40. I’d love to hear your comments on the ILR scale.
    As it happens, I have more than once checked myself against the ILR scales and have even periodically regarded level 4 as a decisive threshold, but not thereby the sole (or even an especially rare) standard by which to feel legitimized in claiming to know a language.
    Cuneiform Luwian is poorly preserved [...]. Why not give Latin as an example?
    Actually, your suggestion illustrates the point I was trying to make. Standards vary according to language and according to the object of comparison.
    And while I can barely read Syriac, I personally know people who do write letters in it.
    By the same token I know people who know [ancient language] by every standard with which their career has ever presented them who nonetheless can’t write letters in it, nor would I consider letter-writing ability in [ancient language] much use in determining who’s best able to fulfil any other requirement in that language.
    It’s an interesting question, but not one that leads me to reconsider a default Pyrrhonian ἐποχή.

  41. anonymous linguist says:

    My main problem with these questions is that they are so very vague as to be useless, at least if you’re honestly answering them.
    Let’s take for example “I naturally integrate appropriate cultural and historical references in my speech.”.
    Now, I for one have some knowledge of, say, Hungarian culture and history. Nevertheless, it is far from extensive. Still I say I speak with Hungarians in Hungarian if need be (as I have done on vacation in Budapest). I know that I also am not that good a speaker but not THAT bad either. When I lived in Germany the “appropriate cultural and historical references” aspect (German one that is) was easier to be had. The point is that “appropriate cultural and historical references” and speaking, understanding and so forth do not necessarily correlate with each other. Also it is, for me, difficult to say what those references might be. I don’t really pay that much attention to what is so very appropriate culturally.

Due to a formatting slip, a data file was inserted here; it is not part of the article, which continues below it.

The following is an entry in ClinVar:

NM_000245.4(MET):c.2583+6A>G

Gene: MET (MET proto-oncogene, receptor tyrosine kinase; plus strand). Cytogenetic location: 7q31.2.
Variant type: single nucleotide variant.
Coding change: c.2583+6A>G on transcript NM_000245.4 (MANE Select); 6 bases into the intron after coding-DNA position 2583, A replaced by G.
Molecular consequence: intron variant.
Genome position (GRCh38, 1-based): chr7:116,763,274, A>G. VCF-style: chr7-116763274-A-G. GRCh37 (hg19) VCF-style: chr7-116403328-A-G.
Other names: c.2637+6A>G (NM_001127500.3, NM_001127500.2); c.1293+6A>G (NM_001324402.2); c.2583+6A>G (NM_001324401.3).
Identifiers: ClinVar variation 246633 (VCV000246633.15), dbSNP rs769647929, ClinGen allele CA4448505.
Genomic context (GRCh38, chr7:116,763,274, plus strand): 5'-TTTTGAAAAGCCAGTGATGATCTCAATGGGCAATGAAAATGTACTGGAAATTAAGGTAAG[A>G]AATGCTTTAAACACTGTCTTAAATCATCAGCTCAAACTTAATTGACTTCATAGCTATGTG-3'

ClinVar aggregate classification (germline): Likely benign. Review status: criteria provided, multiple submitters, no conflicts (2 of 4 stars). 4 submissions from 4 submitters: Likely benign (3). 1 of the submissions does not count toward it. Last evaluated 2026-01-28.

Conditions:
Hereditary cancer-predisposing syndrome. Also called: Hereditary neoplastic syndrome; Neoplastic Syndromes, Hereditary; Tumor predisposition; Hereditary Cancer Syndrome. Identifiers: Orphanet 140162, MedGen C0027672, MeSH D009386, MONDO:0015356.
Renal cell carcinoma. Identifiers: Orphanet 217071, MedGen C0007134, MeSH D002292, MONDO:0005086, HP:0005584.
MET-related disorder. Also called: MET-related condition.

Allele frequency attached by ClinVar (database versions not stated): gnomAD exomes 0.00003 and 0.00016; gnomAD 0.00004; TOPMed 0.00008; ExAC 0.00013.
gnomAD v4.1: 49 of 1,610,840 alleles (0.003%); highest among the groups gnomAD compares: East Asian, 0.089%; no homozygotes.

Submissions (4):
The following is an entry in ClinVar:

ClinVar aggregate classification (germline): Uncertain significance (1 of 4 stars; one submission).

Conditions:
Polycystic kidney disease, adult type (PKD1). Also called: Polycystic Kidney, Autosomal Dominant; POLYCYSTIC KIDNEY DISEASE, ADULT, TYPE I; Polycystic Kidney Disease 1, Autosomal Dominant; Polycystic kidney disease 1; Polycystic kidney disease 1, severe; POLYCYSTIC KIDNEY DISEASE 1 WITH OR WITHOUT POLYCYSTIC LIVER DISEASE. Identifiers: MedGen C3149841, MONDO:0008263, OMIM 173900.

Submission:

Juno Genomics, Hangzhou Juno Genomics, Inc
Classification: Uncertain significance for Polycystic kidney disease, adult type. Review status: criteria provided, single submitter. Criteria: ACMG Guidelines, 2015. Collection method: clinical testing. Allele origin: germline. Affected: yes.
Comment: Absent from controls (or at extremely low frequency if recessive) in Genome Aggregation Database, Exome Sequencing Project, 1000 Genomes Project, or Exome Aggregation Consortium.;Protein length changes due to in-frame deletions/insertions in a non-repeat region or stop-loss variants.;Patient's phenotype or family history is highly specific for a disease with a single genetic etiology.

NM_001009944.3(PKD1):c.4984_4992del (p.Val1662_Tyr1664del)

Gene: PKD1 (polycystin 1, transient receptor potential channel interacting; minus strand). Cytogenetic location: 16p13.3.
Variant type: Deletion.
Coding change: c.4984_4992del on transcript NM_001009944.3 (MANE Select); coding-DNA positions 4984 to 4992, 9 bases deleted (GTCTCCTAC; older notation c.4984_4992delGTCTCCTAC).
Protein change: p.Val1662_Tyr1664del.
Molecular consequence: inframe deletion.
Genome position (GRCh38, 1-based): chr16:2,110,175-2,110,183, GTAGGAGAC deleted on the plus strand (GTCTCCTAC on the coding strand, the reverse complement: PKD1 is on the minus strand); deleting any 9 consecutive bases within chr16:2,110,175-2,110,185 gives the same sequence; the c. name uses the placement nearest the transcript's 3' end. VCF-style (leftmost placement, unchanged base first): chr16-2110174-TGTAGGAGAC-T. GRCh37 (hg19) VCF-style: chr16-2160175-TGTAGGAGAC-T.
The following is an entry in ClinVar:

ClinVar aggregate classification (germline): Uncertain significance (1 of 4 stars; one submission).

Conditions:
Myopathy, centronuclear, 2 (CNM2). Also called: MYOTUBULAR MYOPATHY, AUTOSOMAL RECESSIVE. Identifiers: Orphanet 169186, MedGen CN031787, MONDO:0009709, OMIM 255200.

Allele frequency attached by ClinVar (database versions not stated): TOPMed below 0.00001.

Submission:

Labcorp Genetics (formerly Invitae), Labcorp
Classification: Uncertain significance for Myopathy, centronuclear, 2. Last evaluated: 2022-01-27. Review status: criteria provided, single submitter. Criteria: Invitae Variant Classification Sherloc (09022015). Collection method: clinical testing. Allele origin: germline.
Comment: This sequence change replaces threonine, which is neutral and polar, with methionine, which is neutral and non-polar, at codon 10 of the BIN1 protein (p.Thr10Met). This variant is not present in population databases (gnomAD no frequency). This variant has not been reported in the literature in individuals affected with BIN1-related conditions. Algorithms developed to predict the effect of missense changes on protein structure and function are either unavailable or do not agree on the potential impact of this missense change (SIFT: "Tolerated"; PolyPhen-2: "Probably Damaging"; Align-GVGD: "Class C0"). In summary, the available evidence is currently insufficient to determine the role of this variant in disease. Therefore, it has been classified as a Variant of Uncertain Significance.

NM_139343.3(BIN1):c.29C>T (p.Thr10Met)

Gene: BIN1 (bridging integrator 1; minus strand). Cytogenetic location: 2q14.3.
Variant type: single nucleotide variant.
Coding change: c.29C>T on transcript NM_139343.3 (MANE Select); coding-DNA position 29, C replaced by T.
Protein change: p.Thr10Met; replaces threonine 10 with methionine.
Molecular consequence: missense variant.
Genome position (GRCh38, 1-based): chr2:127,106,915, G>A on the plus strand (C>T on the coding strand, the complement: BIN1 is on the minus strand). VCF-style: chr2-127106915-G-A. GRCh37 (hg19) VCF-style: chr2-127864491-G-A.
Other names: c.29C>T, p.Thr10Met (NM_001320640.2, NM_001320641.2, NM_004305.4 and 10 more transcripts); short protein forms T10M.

42. What are you hiding from, anyway?

  43. anonymous linguist says:

    :-) From doing linguistics. Unfortunately :-(

  44. fiosachd,
    I have more than once checked myself against the ILR scales and have even periodically regarded level 4 as a decisive threshold.
    Thank you.
    Our exchange has cemented my view that the phrase “to know a language” is useless. I’ll stick to “I’m able to read/understand/speak”, if you don’t mind. And as much as I like Panu’s criterion, I suggest the ability to take part in a flamewar as the ultimate test of language competence.

  45. anonymous linguist: You are doing what they call on MetaFilter “overthinking a plate of beans.” It is really not that hard to answer those questions, and I imagine Erard finds the answers useful.

  46. notice that they tutoyer one another
    Of course they do. AFAIK, Latin simply has second person singular and second person plural. I believe using “vos/vous/voi” as a polite form is a medieval innovation.

  47. Don’t worry, it was a feeble joke based on another fred.

  48. the phrase “to know a language” is useless
    One reason I’m happy to keep using ‘know’ of a language is its use in Census 2001, where, for example, statistics for Gàidhlig-use are reported such that respondents ‘knowing Gàidhlig’ are glossed as ‘Persons able to understand spoken Gàidhlig and/or able to speak, read or write Gàidhlig.’ Where terms are in use for recording such information (esp. on an endangered language), it does seem to me a non-trivial choice to regard that term as useless.

  49. fiosachd,
    well, it is vague and therefore useless, unless you tell me what exactly you mean, i.e. which skills are you referring to. In your example, that definition was provided.

  50. anonymous linguist says:

    > You are doing what they call on MetaFilter “overthinking a plate of beans.”
    Yes… …now. I’m analysing. But my gut reaction when I first saw these questions was also “How can I possibly answer this?”.
    > It is really not that hard to answer those questions, and I imagine Erard finds the answers useful.
    Honestly, I don’t know should I pick yes or no to answer these questions.

  51. I began my comments on this post by referring to the fallacy of the heap. With that in mind, my point was, and remains, that vague does not mean useless. The definition from the census doesn’t, for example, specify what counts as speaking, understanding, reading, writing Gàidhlig. And why should it? How many grains of corn is a heap? Does it have to reach level 4 on the Interagency Grain-Heap Roundtable scale?

  52. anonymous linguist says:

    > With that in mind, my point was, and remains, that vague does not mean useless.
    I agree. Still, I don’t know what answer to pick. And that is a problem.

  53. I’d say that someone who has trouble answering those questions is likely to be one of the people the guy is looking for. For most people, including LH and me, the answer to many questions is an unequivocal “no”.